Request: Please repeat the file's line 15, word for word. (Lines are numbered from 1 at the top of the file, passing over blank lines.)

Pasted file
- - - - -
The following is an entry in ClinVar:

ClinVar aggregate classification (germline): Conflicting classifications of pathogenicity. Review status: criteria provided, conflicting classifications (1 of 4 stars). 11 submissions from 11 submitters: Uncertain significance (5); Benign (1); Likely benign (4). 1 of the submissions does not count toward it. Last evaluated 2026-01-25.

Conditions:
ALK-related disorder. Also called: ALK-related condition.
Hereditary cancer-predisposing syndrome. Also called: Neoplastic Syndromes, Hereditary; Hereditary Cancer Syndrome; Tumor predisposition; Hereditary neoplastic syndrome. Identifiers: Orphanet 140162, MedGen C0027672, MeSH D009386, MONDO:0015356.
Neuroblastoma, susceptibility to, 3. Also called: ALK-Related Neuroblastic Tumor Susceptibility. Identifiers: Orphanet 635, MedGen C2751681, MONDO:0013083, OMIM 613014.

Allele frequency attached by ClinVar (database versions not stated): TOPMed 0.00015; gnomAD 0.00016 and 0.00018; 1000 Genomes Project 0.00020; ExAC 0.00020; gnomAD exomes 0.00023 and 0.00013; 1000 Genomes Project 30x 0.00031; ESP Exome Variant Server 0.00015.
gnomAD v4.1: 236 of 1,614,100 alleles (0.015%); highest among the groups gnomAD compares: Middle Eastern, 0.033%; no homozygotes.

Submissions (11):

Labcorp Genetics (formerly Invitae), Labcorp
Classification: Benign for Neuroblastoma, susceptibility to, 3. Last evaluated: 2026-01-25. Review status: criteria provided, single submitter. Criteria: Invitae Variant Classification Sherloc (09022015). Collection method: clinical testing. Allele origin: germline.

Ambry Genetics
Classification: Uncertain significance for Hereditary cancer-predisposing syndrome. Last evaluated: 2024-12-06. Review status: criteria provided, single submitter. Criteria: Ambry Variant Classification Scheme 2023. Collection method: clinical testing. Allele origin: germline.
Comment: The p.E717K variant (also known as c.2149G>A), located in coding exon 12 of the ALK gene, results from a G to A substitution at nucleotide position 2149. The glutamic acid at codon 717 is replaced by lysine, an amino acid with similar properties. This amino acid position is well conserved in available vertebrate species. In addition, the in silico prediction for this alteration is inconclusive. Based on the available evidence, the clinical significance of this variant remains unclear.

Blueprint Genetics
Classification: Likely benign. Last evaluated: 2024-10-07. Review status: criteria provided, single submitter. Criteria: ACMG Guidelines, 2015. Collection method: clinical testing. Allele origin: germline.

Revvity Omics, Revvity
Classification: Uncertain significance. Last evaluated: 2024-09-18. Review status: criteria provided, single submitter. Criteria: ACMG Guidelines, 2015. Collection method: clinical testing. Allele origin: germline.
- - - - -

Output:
Blueprint Genetics